COLORADO SPRINGS, Colo., June 22, 2016 — The Sunday morning news programs continue to push political correctness so blatant as to cause genuine concern for the nation’s safety.
When Fran Townsend, former Homeland Security advisor to President George W. Bush, discussed the Orlando shooting, she first laid out the facts as we know them. After recalling the shooter’s actual words to 911 operators affirming his Islamic affiliation and motivation, Townsend ended with this conclusion:
“So, it’s not clear what the shooter’s motives were.”
Donald Trump responded to the Florida terrorism by observing that it may be time for the kind of profiling Israel engages in to counter terrorist acts.
President Obama’s surrogates redacted references to Islam in the transcripts of Omar Mateen’s 911 remarks during the attack, and they substituted the word “God” for Mateen’s “Allah.” This was a clear attempt to reframe, if not, downplay entirely, the Florida killings.
Both Obama and Hillary Clinton repeat often that profiling is not what this country is about. “That’s not who we are.” They then accuse Republicans like Trump of racist fear-mongering.
This political correctness compounds the danger of Islamist attacks in Europe and America. From Townsend’s failure to take the shooter at his own word to the administration’s immediate jump to its war on guns; from media hand-wringing to the administration putting the cuffs on its own FBI, the silver cord that binds violent acts to radical Islam is erased from view.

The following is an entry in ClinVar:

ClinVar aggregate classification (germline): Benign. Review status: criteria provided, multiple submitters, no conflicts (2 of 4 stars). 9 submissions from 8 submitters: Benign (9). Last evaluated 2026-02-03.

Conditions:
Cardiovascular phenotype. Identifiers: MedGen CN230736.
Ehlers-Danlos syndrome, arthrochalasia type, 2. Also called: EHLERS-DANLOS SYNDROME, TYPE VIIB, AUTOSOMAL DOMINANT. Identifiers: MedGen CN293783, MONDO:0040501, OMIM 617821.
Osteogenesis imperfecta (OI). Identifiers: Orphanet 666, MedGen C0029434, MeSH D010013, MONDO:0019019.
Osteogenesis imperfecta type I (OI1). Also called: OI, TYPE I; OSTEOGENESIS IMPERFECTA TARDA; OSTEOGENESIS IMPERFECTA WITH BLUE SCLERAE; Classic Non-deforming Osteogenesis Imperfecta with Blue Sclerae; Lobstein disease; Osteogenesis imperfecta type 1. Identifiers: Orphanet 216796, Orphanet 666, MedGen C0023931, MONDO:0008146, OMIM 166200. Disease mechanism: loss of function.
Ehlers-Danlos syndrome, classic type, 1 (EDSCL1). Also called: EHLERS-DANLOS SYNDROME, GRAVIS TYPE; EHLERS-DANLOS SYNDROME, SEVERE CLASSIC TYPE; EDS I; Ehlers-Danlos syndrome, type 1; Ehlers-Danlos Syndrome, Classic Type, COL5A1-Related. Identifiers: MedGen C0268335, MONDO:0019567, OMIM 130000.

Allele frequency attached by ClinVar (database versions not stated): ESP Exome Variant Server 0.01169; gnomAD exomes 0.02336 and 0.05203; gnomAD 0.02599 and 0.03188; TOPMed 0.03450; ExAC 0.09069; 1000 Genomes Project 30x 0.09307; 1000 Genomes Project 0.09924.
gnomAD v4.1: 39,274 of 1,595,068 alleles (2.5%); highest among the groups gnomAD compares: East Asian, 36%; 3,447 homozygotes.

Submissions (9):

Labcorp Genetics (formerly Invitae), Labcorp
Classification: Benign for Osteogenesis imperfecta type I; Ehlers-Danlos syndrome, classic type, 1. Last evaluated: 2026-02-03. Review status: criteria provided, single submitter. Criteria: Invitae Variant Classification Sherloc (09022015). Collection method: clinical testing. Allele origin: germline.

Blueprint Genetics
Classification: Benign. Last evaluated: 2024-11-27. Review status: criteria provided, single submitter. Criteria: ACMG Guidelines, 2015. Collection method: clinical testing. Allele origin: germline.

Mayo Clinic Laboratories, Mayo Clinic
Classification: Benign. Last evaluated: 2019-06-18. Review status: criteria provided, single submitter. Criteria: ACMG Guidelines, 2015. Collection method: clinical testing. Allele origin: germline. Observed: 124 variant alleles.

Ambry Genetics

The pattern of violence is made to seem random.
This raises the question, who is protecting the American people from Islamist terrorism?
Not the president. He sees terrorism as an opening to take more guns. He is apparently unmoved by the hundreds of black-on-black shootings in Chicago.
Not Hillary Clinton, who left Americans to die on her watch in Libya.
Not the media, which instead interview more experts, psychiatrists, and other apologists for Islam’s growing legacy of violence around the world.
The consummate outsider, Trump, brusque and plain-spoken, is one of the very few in politics brave enough or possessed of enough common sense to speak out. He called for a moratorium on immigration from countries currently engaged in Islamic terrorism.
To this suggestion, our protectors in the Department of Justice and the White House cried “racism!” Let’s point out in passing that religion is not a race. Yet Clinton and Obama moralize, “That’s just not who we are in America.”
Well then, who are we? Are Americans so tolerant of evil that we will refuse to name it, much less fight it? Is the American left so invested in the notion, “Democrats, good; Republicans, bad,” that they’ll go to any lengths to prove their politically correct bona fides?
The Obama Administration and its supporters seem more worried about their political adversaries here in America than about finding answers to any threats from Islamic extremists. They remain in the familiar ruts of gun control, LGBT rights, and open borders.